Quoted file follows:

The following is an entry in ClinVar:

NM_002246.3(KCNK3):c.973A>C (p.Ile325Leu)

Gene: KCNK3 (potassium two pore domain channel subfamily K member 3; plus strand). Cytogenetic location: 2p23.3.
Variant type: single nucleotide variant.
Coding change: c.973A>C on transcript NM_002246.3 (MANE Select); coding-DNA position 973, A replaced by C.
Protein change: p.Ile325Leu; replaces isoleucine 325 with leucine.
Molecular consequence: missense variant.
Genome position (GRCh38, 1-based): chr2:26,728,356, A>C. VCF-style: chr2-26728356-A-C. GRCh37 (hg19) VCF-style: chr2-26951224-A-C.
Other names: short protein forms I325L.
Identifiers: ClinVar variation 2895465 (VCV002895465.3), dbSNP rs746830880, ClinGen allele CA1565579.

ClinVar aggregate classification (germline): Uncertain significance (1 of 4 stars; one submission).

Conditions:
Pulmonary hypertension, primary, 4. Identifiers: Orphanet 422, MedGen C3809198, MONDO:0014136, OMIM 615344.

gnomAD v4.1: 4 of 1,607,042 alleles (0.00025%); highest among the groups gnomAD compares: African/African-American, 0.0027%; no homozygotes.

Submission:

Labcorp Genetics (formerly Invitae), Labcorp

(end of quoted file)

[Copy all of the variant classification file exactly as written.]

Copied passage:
The following is an entry in ClinVar:

NM_002246.3(KCNK3):c.973A>C (p.Ile325Leu)

Gene: KCNK3 (potassium two pore domain channel subfamily K member 3; plus strand). Cytogenetic location: 2p23.3.
Variant type: single nucleotide variant.
Coding change: c.973A>C on transcript NM_002246.3 (MANE Select); coding-DNA position 973, A replaced by C.
Protein change: p.Ile325Leu; replaces isoleucine 325 with leucine.
Molecular consequence: missense variant.
Genome position (GRCh38, 1-based): chr2:26,728,356, A>C. VCF-style: chr2-26728356-A-C. GRCh37 (hg19) VCF-style: chr2-26951224-A-C.
Other names: short protein forms I325L.
Identifiers: ClinVar variation 2895465 (VCV002895465.3), dbSNP rs746830880, ClinGen allele CA1565579.

ClinVar aggregate classification (germline): Uncertain significance (1 of 4 stars; one submission).

Conditions:
Pulmonary hypertension, primary, 4. Identifiers: Orphanet 422, MedGen C3809198, MONDO:0014136, OMIM 615344.

gnomAD v4.1: 4 of 1,607,042 alleles (0.00025%); highest among the groups gnomAD compares: African/African-American, 0.0027%; no homozygotes.

Submission:

Labcorp Genetics (formerly Invitae), Labcorp